PORT OF SPAIN, Trinidad and Tobago – Archaic laws criminalizing defamation of character and carrying jail time and hefty fines remain widespread in the Americas, particularly in the Caribbean where they pose a threat to journalists, press freedom advocates said.
Despite a movement by many countries and press freedom advocates to do away with criminal defamation, or desacato, laws, they remain on the books in dozens of countries. In several recent cases, governments have used the laws to penalize and silence critical journalists.
Fear of jail time and financial penalties have a cooling effect, leading to self-censorship and a general fear of publishing reports critical of politicians, journalists said.
“We should not be jailed for what we do,” said Wesley Gibbings, a Trinidadian journalist and president of the Association of Caribbean Media Workers. “In fact, people should generally not be jailed for expressing themselves. Whether it’s opinion … or whether it’s an analysis of our reality, people should not be sent to jail.”
Gibbings spoke on June 25 at the 61st annual gathering of journalists and press freedom advocates organized by the Vienna-based International Press Institute (IPI), the world’s leading press freedom group.
The meeting comes amid a push by the IPI and Caribbean media companies to pressure governments to repeal the laws.
An IPI delegation visited four Caribbean countries to meet with politicians and journalists this month. Its general assembly is likely to conclude the Trinidad conference with a declaration calling on governments to abolish insult and criminal defamation laws.
“We are focused with this particular campaign on the Caribbean because we think it can happen,” IPI Executive Director Alison Bethel McKenzie said. “There are laws that have already been introduced, so we are adding our voice to this fight and this push” to repeal criminal defamation laws.
Jamaican media companies have led that fight. Last year, media representatives in the Caribbean country had legislation introduced in Parliament to change defamation and libel laws.
The bill didn’t receive a vote, but Shena Stubbs, senior legal advisor for the Jamaican newspaper The Gleaner, said they are pushing for its reintroduction.
“The removal of criminal libel heralds a symbolic removal of a major shackle of freedom of expression,” she said. “I am cautiously optimistic before the year is out … criminal libel will be no more in Jamaica.”
Such laws – holdovers from the Colonial Era – are prevalent throughout the world, even in bastions of free press like the United States, where 15 states have them on the books, although mostly as misdemeanor violations.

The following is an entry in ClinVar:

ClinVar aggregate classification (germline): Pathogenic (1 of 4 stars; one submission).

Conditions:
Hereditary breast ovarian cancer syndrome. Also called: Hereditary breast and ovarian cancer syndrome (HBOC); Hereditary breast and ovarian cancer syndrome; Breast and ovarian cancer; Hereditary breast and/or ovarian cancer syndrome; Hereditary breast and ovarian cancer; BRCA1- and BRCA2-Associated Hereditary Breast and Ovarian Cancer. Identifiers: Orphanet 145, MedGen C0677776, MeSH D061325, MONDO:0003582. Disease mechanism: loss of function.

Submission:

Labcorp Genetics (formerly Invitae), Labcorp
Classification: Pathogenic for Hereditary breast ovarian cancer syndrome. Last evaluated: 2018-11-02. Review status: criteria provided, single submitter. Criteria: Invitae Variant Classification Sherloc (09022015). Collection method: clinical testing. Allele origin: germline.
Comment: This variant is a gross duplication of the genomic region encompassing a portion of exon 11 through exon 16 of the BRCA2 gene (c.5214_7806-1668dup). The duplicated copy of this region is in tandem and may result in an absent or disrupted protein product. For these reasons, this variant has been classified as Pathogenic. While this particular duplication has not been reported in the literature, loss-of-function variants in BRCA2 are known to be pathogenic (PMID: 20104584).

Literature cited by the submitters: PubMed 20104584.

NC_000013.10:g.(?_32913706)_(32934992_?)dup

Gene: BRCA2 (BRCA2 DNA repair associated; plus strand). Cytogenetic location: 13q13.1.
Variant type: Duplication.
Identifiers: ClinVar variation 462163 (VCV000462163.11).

Several Latin American countries have made strides in repealing or weakening the laws. From Mexico to Argentina, seven countries in the region are moving to address the laws.
Yet, in those countries where the laws remain, including several in Latin America and nearly all in the Caribbean, they can be powerful weapons to silence opponents.
The 2011 Report of the Office of the Special Rapporteur for Freedom of Expression of the Washington D.C.-based Organization of American States (OAS) cited several examples of the use of criminal defamation in the past year.
In April, a court sentenced an Ecuadoran journalist to a year in prison and fined him US$500 for critical comments made against a mayor in the city of Esmeraldas. The journalist, Wálter Vite Benitez, was transferred to a hospital after going on a hunger strike and later released when a court set aside the verdict.
The case was part of a trend in Ecuador in which one of the leading newspapers was nearly forced to shut down after President Rafael Correa brought cases against its executives and a columnist.
The special rapporteur’s report said the increased use of the laws “could lead to the imposition of disproportionate penalties against persons who publicly express criticism of the highest-ranking public dignitaries in Ecuador.”
In the Caribbean, the laws have been used almost exclusively by politicians and those with the means to bring often expensive and lengthy litigation against the opposition.
In January in the Dominican Republic, Johnny Alberto Salazar, head of the community radio station Vida FM and online newspaper vidadominicana.com ,was sentenced to six months in prison and fined more than US$25,600. He had suggested a prominent lawyer, who also chaired the human rights commission in the northern province of María Trinidad Sánchez, had ties to criminal organizations.
An appeals court overturned the decision last month.
“Whatever the truth of the offending statements, we believe this is a dangerous sentence that is disproportionate in itself and at odds with the American Convention on Human Rights in whose name no one should be jailed for what they say or write,” Reporters Without Borders said on its website regarding the verdict.
It was an example of how Caribbean countries continue to employ the laws despite the fact that governments in other parts of the world are using them less.
In Grenada, a leading newspaper was forced to close after former Prime Minister Keith Mitchell won libel cases against executives. The financial penalty proved too much for the paper to continue operating.
The judgment showed the damaging nature of excessive fines, Gibbings said.
“We need an application of the principle of defamation that is proportionate in the civil courts,” he said.